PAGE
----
asil chicken
Vyas16muthu / Wikimedia Commons (Creative Commons)
  • Purpose: Meat
  • Eggs: Brown
  • Egg Size: Medium
  • Color: Red-Brown, Brown, Brown-Black
  • Comb Type: Small

If ever there was a bird who you wanted on your side in a fight, the burly Asil would be an excellent choice. Cocks, hens, and even chicks will fight others with stamina and strength, attesting to the muscly breed’s long history as a fighting bird.

The Asil is a highly aggressive chicken–even the chicks are belligerent!

With a fierce look, distinctly upright carriage, and muscles like a bodybuilder, everything in this chicken lets you know that it is ready to defend itself from a potential threat.

Handlers report, however, that this brightly-colored, intelligent breed is quite responsive and tame when it comes to humans.

With a small comb and game bird survival instincts, it will also fare well free-ranging in most climates.

The hens also share the fierceness of their male counterparts, and will staunchly defend their chicks from any threat, including snakes.

Owners claim that you could find no better brood mother, comparable or even superior to the well-known brooding abilities of the Silkie hen.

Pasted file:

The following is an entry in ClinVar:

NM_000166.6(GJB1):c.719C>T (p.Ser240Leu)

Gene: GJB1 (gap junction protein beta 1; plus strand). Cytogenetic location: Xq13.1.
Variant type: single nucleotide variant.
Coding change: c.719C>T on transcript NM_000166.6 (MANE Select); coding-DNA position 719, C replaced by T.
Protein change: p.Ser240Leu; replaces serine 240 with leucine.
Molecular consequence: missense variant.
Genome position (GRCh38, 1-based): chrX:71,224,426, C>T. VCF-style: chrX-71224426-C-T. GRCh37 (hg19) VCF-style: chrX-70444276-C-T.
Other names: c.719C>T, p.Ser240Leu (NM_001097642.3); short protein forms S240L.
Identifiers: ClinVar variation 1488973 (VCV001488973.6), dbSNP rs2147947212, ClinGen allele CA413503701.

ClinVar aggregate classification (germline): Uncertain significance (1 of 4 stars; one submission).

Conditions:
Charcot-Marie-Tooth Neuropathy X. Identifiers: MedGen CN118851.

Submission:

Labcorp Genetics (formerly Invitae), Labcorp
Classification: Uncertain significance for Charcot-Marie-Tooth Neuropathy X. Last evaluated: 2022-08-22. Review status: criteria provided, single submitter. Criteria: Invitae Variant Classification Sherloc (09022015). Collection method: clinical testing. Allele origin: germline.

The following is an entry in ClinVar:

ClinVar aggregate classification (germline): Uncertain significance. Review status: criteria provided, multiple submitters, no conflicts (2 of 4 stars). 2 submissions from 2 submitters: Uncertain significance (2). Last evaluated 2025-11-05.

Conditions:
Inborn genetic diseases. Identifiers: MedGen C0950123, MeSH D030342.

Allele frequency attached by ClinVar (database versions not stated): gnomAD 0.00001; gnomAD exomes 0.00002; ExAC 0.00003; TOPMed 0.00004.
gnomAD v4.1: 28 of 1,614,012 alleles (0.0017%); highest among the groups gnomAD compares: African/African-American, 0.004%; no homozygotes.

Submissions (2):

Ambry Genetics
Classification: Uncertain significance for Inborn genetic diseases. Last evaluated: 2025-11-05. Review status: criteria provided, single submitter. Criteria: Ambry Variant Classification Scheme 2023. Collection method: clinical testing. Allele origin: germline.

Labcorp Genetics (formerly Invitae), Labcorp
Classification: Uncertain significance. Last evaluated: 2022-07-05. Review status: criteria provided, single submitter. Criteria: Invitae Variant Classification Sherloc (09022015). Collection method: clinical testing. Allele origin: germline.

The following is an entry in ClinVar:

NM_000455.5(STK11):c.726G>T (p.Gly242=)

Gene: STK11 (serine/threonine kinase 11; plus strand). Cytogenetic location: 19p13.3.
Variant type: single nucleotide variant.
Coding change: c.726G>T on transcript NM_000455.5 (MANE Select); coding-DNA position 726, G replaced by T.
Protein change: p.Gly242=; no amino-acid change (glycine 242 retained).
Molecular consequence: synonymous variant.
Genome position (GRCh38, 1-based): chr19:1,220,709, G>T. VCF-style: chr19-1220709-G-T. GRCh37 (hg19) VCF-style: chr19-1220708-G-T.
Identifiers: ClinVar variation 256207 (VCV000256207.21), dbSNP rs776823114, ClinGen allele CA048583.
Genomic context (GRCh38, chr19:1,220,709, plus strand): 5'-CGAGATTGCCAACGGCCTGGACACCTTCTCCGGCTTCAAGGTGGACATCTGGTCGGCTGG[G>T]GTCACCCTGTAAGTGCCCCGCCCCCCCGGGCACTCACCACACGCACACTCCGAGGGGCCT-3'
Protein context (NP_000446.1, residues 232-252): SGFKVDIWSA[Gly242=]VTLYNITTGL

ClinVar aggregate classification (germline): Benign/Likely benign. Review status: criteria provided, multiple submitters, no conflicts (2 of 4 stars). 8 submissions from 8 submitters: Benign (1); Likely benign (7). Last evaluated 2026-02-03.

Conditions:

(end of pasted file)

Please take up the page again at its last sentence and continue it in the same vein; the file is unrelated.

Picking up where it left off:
This Is Not The Chicken For Beginners

If you are new to chicken keeping, or just starting out with a small flock, the Asil will probably be too much for the beginner to handle. Though the cocks are apparently quite gentlemanly when it comes to people, they have no such love for their own kind. As with many ancient game breeds, the cocks, and even the hens, may need to be kept in their own spaces, apart from other chickens.

What’s The Yield?

If you are looking for a dependable egg-layer, pretty much any other bird would be a better choice than the Asil. With a typical two to four brown eggs a year, Asil hens will not earn their keep by producing your daily omelet. What they lack in egg production, however, they make up for in muscle–particularly in large amounts of breast meat. Though they are slower growing than other meat breeds, these chickens are incredibly muscled. So muscled, in fact, that they were among the breeds used to make the modern broiler bird.

As with many breeds formerly used solely for fighting, these beautifully feathered chickens are starting to find new spheres of influence in the exhibition ring. The color range of this type is fascinating and huge, with variations to make your head spin.

What’s In A Name?

You’ll find several different transliterations of the breed’s name. Aseel, Asil, Asli, and Azeel are all possible. This term is highly respected in Muslim culture, meaning “of pure descent”, “noble”, or “authentic.” The presence of an Arabic name in an Indian chicken is a historical clue of the period when Islamic rule passed over northern India in the 7th century. In their native India and Pakistan, many variations have specific, indigenous names based on their coloration and specific beak shape.

Pictures Of Asil Chickens



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